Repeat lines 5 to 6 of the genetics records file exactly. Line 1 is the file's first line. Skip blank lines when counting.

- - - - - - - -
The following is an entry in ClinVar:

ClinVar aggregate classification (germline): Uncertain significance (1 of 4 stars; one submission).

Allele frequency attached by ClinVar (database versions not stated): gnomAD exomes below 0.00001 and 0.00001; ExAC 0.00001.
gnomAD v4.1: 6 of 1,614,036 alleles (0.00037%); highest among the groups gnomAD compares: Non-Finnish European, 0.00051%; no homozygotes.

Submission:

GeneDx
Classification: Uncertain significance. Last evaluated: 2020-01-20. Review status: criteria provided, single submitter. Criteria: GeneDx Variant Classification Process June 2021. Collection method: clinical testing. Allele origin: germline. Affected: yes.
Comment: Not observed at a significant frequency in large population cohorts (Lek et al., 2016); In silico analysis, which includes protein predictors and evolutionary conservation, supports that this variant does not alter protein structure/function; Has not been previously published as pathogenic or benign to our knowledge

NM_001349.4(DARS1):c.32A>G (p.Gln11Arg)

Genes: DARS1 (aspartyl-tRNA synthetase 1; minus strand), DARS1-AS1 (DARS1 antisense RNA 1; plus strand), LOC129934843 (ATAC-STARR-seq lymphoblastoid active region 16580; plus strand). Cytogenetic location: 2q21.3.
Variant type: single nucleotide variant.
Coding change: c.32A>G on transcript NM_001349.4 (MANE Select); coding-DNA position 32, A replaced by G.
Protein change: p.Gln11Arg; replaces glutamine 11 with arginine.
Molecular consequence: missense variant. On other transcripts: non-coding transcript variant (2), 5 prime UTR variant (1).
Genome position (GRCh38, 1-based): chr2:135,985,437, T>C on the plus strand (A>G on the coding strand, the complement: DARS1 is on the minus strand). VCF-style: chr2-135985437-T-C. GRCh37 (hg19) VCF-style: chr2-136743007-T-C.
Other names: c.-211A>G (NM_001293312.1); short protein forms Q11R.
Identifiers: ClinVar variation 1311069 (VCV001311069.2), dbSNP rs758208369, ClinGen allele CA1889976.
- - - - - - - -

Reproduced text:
Submission:

GeneDx